What’s in a name?

2011-07-16 10:35

There is tacit acknowledgement by many that the introduction of the Batho Pele service standard framework did not culminate in the envisioned “transformed public service, which is representative, coherent, transparent, efficient, effective, accountable and responsive to the needs of all”.

We continue to witness behaviour from our civil servants that detracts from the new government’s vision and mission in terms of rendering quality services to the public.

The media continually inundate us with stories of public servants whose conduct is anathema to the spirit of Batho Pele.

We recently saw on TV the horrifying story of a man whose leg had to be amputated because nurses at Lebowakgomo Hospital in Limpopo allegedly neglected to take care of his wound.

The story of the man in that hospital was shown in the month that the world was celebrating Mandela Day.

As I thought of this day, I asked myself two questions: First, what qualities does Nelson Mandela epitomise, and second, what needs to be done to ensure that these qualities permeate our civil service and the society at large in honour of this icon?

The answers lie in the name Mandela.

» The M stands for magnanimity.
Mandela has proved that as human beings we have the propensity to rise above bitter experiences and forgive.

His generosity is manifested in the charity organisations he set up. May our attitude to others, especially towards the less fortunate and the vulnerable, be underpinned by this quality.

I have realised that many people in the middle-income bracket can in their lifetime afford to send at least one student not related to them to university, but we are so bogged down in crass materialism that we never think of others.

» A stands for accountability.
We may not agree on the pervasiveness of corruption in South Africa, but it is a malady that has a harmful effect on society. There is a plethora of literature on this insidious disease’s stifling effect on government’s effectiveness.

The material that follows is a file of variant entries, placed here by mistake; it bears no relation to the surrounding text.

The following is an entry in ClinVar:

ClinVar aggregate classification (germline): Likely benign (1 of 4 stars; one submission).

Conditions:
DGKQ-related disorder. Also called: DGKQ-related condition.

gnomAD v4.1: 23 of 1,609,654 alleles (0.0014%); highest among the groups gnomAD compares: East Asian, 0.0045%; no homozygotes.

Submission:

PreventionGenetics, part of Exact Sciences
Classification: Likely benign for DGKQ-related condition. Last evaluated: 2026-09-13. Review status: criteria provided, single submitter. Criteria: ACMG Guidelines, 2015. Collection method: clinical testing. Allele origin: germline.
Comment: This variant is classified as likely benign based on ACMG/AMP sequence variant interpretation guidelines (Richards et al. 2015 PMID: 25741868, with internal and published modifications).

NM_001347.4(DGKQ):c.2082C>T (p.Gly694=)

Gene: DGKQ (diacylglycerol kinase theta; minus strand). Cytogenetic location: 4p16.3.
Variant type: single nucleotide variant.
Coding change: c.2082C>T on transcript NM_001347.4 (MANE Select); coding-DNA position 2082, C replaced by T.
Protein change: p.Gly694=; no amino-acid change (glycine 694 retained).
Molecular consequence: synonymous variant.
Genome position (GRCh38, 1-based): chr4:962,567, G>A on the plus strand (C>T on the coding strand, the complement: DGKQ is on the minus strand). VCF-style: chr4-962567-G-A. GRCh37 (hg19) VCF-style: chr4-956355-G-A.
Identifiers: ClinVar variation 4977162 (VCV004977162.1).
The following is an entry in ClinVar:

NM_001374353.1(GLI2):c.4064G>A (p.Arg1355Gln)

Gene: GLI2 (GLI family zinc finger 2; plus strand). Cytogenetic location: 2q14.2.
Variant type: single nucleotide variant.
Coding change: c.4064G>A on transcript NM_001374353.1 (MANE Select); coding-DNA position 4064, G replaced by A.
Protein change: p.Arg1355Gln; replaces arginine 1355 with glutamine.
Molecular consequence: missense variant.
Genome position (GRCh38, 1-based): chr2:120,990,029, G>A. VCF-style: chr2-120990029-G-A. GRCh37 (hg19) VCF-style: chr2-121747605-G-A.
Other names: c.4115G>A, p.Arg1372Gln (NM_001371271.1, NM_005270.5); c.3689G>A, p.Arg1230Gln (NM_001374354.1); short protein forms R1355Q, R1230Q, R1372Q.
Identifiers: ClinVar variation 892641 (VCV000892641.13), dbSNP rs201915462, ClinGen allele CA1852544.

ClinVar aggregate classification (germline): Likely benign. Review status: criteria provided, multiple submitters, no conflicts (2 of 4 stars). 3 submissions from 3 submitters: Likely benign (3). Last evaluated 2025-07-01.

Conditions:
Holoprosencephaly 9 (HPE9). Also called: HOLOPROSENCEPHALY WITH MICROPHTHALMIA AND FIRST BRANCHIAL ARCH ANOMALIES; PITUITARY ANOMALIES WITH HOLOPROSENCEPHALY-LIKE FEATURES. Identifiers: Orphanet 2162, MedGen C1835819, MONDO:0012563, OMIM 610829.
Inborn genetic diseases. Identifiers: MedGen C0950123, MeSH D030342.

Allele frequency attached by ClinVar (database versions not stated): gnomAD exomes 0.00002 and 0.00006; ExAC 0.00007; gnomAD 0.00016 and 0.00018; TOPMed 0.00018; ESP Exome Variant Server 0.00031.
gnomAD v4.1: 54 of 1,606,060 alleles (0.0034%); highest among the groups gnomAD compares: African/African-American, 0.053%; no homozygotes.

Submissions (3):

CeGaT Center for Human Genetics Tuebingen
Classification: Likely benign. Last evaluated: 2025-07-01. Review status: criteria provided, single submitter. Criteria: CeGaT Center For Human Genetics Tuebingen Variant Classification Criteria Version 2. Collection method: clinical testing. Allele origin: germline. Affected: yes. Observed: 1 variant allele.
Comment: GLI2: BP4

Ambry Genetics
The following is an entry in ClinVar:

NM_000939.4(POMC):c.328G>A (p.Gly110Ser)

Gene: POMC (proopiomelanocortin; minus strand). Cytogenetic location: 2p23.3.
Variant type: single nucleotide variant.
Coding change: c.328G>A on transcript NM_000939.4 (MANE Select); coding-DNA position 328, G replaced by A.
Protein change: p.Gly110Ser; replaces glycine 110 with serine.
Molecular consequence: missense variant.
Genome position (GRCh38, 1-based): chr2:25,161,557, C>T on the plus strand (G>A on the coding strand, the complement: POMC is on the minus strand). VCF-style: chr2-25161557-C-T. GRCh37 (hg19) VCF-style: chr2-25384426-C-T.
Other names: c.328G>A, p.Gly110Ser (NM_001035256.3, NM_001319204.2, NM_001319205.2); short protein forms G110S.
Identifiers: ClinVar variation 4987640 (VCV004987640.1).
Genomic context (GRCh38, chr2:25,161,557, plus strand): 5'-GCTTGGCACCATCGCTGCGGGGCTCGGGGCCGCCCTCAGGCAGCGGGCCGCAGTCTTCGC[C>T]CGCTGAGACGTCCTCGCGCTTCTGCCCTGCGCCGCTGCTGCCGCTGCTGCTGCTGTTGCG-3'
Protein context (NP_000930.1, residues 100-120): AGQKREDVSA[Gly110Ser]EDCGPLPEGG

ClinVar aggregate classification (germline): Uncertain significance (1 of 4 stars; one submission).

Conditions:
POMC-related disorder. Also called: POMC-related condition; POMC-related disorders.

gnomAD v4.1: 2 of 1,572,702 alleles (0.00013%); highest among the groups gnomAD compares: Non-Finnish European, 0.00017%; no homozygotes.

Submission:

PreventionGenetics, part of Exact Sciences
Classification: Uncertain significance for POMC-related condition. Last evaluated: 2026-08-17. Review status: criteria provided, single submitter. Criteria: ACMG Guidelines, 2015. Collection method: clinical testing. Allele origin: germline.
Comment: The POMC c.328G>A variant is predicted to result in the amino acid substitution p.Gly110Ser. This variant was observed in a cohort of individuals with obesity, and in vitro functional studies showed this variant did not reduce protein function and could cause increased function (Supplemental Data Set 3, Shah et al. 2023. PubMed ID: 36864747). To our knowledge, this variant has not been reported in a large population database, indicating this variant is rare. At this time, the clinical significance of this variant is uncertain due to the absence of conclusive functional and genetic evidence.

We owe it to Mandela to fight corruption, both in the public and private sector, and embrace good governance practices.

As a teacher, I feel that I owe it to Mandela to be passionate about my work and to remember that I am dealing with someone whose future can either exacerbate or get rid of poverty in his or her home.

It is very disheartening to read about poor levels of literacy when a significant proportion of the budget is spent on education.

» N stands for neighbourliness and a nurturing spirit.
I wonder what happened to the adage “it takes a village to raise a child”.

With an increasing number of child-headed households, we owe it to Mandela to be concerned about what is happening to these households and offer our assistance.

I have noted that in many instances, child abuse continues because of the silence of neighbours.

We need to nurture, in any conceivable way, the potential that our young people have in order for us to have a better society.

»D stands for democracy, diligence, dedication and dignity.
The benefits that accrue to people in a democracy have not yet filtered through to many people because of the lack of a dedicated civil service that treats people with dignity.

A changing management strategy similar to what we saw in the South African Revenue Service and Home Affairs is needed to instil in our civil servants these qualities.

» E is for empathy, empowerment and excellence.
Empathy would ensure that we treat immigrants better and we teach our learners to the best of our abilities, even if our own children are in private schools elsewhere. Empathy would ensure we treat patients, especially old, illiterate people better.

» L is for love.

Allow me to invoke the Biblical definition of love, which captures the essence of who Mandela is.

Love is patient and kind; it is not jealous or conceited or proud; love is not ill-mannered or selfish or irritable; love does not keep a record of wrongs; love is not happy with evil, but is happy with the truth.

» The last A stands for availability.
We should all strive to be available to do community work.

I strongly believe that we should all be imbued with a sense of responsibility towards our communities.

Let us embrace Mandela principles alongside Batho Pele principles.

» Bvuma is a schoolteacher from Limpopo

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